Author Notes

Michael Connelly was born in Philadelphia, Pennsylvania on July 21, 1956. He graduated from the University of Florida in 1980 where he majored in journalism and minored in creative writing. After graduation, he worked at newspapers in Daytona Beach and Fort Lauderdale, Florida, specializing in the crime beat. In 1986, he interviewed survivors of a plane crash with two other reporters and the magazine story subsequently written on the crash was on the short list for the Pulitzer Prize for feature writing. This story led to a job as a crime reporter for the Los Angeles Times. After three years there, he began writing his first novel.

His first novel, The Black Echo, was published in 1992 and won the Edgar Award for best first novel. He is the author of the Harry Bosch series, the Jack McEvoy series, and the Mickey Haller series. He has won numerous awards including the Anthony Award, Macavity Award, Shamus Award, Dilys Award, Nero Award, Barry Award, Ridley Award, Maltese Falcon Award (Japan), .38 Caliber Award (France), Grand Prix Award (France), Premio Bancarella Award (Italy), and the Pepe Carvalho Award (Spain).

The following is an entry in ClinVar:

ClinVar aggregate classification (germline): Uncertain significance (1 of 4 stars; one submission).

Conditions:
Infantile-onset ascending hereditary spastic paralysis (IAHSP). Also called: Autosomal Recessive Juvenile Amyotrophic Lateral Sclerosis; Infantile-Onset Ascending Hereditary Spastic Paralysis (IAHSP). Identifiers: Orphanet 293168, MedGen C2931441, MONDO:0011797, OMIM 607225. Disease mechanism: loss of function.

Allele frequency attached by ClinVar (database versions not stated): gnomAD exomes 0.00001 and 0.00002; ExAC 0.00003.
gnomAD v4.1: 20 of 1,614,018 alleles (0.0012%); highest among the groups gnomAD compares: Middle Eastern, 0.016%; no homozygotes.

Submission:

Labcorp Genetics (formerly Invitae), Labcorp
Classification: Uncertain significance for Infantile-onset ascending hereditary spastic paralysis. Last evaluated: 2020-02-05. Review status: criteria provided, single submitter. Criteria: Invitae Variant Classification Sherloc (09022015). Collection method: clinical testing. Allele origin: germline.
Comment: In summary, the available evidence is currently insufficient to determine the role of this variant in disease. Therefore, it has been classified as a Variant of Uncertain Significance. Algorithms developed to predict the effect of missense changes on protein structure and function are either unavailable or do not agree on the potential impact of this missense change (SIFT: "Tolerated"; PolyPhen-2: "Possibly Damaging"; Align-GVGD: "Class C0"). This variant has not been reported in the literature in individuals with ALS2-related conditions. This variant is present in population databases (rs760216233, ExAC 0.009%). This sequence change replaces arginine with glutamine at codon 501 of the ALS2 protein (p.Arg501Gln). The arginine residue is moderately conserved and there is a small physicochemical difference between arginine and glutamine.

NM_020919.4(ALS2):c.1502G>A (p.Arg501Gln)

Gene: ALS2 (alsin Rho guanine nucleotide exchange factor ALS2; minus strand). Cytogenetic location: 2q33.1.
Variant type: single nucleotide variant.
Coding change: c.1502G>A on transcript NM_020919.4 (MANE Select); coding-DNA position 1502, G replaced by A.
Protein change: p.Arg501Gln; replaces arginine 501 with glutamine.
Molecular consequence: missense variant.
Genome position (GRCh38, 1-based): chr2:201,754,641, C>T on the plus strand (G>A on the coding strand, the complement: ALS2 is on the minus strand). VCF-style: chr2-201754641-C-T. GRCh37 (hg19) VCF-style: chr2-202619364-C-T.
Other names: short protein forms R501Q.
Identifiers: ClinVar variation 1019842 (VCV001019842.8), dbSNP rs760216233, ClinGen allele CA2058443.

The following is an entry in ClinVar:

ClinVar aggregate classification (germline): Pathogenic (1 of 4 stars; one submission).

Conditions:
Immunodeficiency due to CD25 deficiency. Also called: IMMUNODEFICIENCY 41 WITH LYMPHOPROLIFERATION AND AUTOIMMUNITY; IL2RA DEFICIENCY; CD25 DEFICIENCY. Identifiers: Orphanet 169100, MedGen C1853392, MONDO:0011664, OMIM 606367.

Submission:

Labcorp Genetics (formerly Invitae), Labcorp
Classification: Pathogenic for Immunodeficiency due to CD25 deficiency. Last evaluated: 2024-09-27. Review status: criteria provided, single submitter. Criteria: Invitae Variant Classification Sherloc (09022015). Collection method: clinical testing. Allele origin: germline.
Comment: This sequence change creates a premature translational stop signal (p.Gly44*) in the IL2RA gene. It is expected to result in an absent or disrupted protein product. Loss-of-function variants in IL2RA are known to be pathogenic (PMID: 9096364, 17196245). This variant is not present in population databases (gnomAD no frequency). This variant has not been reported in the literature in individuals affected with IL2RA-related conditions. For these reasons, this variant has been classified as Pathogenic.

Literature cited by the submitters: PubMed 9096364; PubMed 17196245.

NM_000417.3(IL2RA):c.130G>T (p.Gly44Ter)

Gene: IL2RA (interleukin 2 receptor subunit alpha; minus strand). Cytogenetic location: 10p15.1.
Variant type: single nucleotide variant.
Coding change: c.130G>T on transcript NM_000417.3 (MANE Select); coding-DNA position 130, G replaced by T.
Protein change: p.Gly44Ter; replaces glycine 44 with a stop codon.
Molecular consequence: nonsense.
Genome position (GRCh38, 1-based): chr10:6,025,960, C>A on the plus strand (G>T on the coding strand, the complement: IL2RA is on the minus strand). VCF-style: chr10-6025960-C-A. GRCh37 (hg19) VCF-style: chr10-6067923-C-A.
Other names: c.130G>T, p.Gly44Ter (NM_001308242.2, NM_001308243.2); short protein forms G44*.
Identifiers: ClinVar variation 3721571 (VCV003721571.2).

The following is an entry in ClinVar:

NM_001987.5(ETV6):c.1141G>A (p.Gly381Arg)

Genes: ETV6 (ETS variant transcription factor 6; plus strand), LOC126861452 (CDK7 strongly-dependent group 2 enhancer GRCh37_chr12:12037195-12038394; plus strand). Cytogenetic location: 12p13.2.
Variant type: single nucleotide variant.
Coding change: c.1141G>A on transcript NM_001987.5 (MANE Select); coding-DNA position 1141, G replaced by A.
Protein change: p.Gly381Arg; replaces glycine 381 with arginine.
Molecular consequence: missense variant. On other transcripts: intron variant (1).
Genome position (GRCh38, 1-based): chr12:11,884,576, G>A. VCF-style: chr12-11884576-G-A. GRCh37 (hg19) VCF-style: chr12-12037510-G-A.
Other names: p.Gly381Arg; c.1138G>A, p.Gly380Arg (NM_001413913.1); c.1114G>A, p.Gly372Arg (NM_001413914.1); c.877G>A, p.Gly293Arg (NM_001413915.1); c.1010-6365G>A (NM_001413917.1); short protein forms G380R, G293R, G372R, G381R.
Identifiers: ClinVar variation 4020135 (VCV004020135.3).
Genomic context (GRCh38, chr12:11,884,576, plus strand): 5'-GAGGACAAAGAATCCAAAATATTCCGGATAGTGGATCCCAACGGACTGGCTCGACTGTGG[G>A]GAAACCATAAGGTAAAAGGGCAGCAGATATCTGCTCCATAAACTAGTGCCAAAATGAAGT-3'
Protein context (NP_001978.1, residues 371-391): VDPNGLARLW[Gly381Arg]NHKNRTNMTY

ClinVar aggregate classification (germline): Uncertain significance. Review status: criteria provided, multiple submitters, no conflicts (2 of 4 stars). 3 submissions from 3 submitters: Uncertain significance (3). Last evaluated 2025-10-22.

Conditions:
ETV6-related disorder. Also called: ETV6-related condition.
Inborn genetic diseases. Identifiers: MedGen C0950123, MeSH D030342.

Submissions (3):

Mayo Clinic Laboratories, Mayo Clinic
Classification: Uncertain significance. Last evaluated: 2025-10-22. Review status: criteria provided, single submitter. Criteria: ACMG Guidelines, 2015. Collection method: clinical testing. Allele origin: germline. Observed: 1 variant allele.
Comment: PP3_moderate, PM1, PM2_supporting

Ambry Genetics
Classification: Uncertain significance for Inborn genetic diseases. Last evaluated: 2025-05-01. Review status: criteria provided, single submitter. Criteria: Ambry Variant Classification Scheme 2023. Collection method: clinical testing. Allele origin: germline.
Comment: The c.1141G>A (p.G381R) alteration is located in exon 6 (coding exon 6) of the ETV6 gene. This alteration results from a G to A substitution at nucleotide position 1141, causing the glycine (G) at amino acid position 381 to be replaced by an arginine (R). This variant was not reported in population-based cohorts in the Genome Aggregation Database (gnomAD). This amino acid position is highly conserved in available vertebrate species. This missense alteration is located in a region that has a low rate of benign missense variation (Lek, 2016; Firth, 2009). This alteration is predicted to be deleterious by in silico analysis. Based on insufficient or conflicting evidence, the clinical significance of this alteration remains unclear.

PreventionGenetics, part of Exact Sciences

(Bowker Author Biography)


Reviews 3

Publisher's Weekly Review

The title of this excellent series launch from bestseller Connelly (The Wrong Side of Goodbye and 20 other Harry Bosch novels) refers to the midnight shift at LAPD's Hollywood Division. Det. Renée Ballard has landed there in retribution for filing sexual harassment charges against her former boss, Lt. Robert Olivas. Two major crimes soon concern Ballard: the vicious beating of a woman, who says she was assaulted in the "upside-down house" but passes out before she can explain, and a nightclub shooting that kills five people. Though most "late show" cops hand off cases to their day shift counterparts, Ballard personally investigates the assault (with official approval) and the nightclub shooting (without). Olivas, who's leading the latter investigation, wants her nowhere near the case. What follows is classic Connelly: a master class of LAPD internal politics and culture, good old-fashioned detective work, and state-of-the-art forensic science-plus a protagonist who's smart, relentless, and reflective. Talking about the perpetrator of the assault, Ballard says, "This is big evil out there." That's Connelly's great theme, and, once again, he delivers. Agent: Philip Spitzer, Philip G. Spitzer Literary. (July) © Copyright PWxyz, LLC. All rights reserved.


New York Review of Books Review